Megan Ortagus is reporting from Afghanistan and her first piece is for our readers here. She thinks a lot of our audience and I think she does an excellent job of cutting through the BS.
Jalalabad, Afghanistan – Once your boots hit the ground in Afghanistan, the mission becomes glaringly self-evident. As most Blackfive readers who have deployed in war time can attest, gone are the political distractions and beltway noise that tend to exalt trivial matters. No one is hyperventilating over Arlen Specter’s party switch or the outcome of the Minnesota Senate race. Rather, in the time I have spent reporting from both Iraq and Afghanistan, there is a surprising calm and focus I feel once entering the theater. My blackberry doesn’t work and the internet is painfully slow but I am surrounded by America’s finest soldiers and their perseverance humbles me.
I’m currently writing from FOB Fenty, home to Task Force Duke in Jalalabad located in RC East. It’s the coordination hub for the 101st Airborne, 3rd BCT, 1st Infantry division. I’m told later this afternoon I’ll travel to FOB Joyce in Kunar, just south of the Korengal Valley to visit with the 10th Mountain Division who recently made the Serkani district their home in January.
Kinetic activity has risen 40% from this time last year and is trending slightly higher than violence levels in Iraq. (For a visual comparison, see http://www.understandingwar.org/press-media/graphsandstat/afghanistan-attacks-iraq-perspective) Most military officials I have spoken with explain the violent incidents increases are due to an influx of U.S. Forces moving into territory not previously ventured into by American soldiers and a renewed union between Islamist terrorist networks, like Al Qaeda, Taliban, the Haqqani Network, Hez-e Islami, and Lashkar-e-Taiba. The rhetoric among terrorist groups has shifted from claiming Iraq as the central battle front to ramping up jihadist efforts in the Af/Pak Theater. It’s a very convenient change considering the beating AQI has taken from the U.S and Iraqi security forces during the height of the Surge.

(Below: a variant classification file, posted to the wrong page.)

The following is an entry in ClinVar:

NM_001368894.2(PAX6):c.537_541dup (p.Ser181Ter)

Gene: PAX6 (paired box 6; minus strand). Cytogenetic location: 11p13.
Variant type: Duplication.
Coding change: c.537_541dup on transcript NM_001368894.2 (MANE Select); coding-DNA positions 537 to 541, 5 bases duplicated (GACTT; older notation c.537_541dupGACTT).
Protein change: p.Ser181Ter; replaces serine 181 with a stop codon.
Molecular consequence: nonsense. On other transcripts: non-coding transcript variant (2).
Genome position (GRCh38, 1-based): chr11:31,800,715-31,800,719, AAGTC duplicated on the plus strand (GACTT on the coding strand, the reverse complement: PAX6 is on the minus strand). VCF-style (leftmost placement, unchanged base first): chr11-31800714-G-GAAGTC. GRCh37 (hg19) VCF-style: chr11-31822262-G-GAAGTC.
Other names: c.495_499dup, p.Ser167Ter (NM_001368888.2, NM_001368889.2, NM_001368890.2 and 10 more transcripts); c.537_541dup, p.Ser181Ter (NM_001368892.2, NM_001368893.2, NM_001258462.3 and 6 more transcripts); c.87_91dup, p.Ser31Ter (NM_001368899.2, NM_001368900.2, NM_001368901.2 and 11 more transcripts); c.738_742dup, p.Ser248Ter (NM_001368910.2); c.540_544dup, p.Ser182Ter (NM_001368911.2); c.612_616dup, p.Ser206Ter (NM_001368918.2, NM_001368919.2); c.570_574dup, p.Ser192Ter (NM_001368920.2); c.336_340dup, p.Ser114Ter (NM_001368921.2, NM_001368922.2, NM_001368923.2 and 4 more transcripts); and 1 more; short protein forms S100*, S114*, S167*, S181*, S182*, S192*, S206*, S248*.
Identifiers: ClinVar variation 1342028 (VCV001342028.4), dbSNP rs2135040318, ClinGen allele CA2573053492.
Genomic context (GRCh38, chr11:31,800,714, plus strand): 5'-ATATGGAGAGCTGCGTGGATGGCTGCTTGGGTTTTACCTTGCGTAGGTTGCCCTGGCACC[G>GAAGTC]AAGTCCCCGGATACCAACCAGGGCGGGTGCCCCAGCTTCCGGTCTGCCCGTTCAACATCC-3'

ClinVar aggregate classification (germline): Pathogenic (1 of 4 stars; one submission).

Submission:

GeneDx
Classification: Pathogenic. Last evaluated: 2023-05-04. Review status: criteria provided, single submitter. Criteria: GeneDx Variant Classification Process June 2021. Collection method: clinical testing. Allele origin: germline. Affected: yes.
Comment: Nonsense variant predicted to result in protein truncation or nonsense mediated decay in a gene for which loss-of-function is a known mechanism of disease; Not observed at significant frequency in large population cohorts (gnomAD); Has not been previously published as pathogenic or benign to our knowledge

The Islamist insurgent groups are up to their typical tactics – mostly which we had seen in Iraq – to intimidate the population and turn them against the Afghan government and the NATO coalition. I was given a copy of recent night letter propaganda I believe was left at homes in Wardak Province. Part of the translation reads:
…the person who works for the enemy and the slave who invites Jews and Christians both will be punished to death….it means the person will be beheaded and there will be no funeral because he will be hanging at the time.
Although senior military officials argue that much of the lower level insurgency here in Eastern Afghanistan is motivated out of economics, the figureheads are lethal ideologues that manipulate the poor and indoctrinate the young with hate. In fact, it was recently reported that radical madrassas in Pakistan churn out approximately 2 million Islamist zombies each year; a host of uneducated and unemployed recruits for Al Qaeda. Many of the terrorists groups actively coordinate and train with Al Qaeda, so much so that military officials believe the groups are becoming inseparable. Whether their ambitions remain local or global is still yet to be determined. What can be surmised is that letting these insurgent groups fester in Afghanistan and Pakistan is an imminent threat to American national security and something we cannot afford to ignore. Those questioning the current mission in Afghanistan would do well to note the period of neglect we paid to this region in the 1990’s. America should not be blamed for the attacks we suffered on 9/11, but we would be wise to learn from our past mistakes and get about the business of supporting those who are endeavoring to win this war.